“The director for national security would have authority to run the national security system and to decide which issues to assign to lead departments and agencies and which to assign to interagency teams. He or she would also direct the activities of the Executive Secretariat, which in turn would run the human capital, knowledge management, and long-range assessment and planning activities for the national security system.”
“Indeed, it is hard to imagine how a person exercising the authorities of what is currently one of the most powerful positions in government, and which will become even more powerful if PNSR’s recommendations are accepted, would not be accountable to the legislative branch in some degree. Yet, a confirmable director for national security also would have major disadvantages, beginning with accountability to Congress…”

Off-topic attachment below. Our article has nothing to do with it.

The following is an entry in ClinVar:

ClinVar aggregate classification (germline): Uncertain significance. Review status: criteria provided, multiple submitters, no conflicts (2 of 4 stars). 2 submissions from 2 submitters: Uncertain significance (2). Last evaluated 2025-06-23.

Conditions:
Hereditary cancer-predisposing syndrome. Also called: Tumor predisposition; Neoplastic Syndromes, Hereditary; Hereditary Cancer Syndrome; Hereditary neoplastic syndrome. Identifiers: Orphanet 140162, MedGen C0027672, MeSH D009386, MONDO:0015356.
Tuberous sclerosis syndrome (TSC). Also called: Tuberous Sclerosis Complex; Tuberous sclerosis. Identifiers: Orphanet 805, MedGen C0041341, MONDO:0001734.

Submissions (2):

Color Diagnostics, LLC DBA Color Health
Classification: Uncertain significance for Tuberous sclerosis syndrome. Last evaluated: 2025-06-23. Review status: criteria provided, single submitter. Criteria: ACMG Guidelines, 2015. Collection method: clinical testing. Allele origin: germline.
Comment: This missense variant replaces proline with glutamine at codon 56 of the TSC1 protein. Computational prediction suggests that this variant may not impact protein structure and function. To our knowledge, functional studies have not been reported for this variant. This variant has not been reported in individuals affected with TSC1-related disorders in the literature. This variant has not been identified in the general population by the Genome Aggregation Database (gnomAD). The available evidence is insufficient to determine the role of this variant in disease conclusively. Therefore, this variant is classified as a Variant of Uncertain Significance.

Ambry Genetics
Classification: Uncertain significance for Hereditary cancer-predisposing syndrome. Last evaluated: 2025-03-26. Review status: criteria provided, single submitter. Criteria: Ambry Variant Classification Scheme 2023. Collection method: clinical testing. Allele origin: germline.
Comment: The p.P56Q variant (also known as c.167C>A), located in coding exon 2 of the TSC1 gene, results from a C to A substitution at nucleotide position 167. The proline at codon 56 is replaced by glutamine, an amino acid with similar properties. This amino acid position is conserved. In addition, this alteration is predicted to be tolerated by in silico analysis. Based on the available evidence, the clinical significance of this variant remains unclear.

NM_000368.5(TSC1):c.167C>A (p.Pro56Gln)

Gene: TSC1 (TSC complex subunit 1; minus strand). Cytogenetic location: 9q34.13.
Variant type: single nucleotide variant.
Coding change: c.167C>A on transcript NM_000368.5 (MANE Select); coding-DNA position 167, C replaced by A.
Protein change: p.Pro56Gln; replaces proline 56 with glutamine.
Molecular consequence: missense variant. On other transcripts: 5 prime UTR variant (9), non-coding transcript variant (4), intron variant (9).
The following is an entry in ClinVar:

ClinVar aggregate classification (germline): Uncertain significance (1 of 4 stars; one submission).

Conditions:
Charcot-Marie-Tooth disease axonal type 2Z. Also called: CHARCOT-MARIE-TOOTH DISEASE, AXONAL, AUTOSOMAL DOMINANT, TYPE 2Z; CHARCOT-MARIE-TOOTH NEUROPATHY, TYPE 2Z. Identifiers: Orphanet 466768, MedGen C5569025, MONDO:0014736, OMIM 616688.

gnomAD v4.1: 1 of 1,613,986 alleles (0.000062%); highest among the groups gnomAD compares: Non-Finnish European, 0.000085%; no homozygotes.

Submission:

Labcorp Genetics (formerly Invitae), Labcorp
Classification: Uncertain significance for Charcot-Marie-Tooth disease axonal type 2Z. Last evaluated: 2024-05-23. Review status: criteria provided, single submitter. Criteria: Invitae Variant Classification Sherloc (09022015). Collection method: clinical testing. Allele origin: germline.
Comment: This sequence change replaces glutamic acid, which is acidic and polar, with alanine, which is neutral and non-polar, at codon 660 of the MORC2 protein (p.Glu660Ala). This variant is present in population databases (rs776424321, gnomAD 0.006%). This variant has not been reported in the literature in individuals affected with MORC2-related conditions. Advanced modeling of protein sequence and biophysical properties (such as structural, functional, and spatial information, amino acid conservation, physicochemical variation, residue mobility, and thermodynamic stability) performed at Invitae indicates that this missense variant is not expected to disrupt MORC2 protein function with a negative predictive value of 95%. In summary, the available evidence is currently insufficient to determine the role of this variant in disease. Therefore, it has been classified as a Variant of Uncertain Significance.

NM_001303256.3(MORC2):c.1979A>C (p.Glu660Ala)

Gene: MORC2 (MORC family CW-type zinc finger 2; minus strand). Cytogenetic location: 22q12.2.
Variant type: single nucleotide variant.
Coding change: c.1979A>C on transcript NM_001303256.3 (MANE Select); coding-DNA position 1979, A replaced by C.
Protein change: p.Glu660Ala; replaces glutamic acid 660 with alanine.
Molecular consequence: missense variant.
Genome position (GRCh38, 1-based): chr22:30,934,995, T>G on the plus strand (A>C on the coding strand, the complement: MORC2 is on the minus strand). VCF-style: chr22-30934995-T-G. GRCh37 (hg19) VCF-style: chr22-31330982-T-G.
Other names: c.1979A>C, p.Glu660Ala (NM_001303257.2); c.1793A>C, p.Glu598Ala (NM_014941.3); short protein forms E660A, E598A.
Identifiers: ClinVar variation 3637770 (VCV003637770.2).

The President’s role in governmental operations would be essentially limited to strategic policy. The relationship between the President and his Director of National Security would be similar to that of Louis XIII and Richelieu. Its modern derivative is the Government of France, in which the president selects and designates his prime minister, who then runs the government at the pleasure of the president. This is not what the writers of the Constitution envisioned. That the Director for National Security would become a de facto prime minister is evident in that “national security” would encompass virtually all of the functions of the government.
The primary instruments in the hands of the “prime ministerial” Director for National Security for running the government would be the Interagency Teams.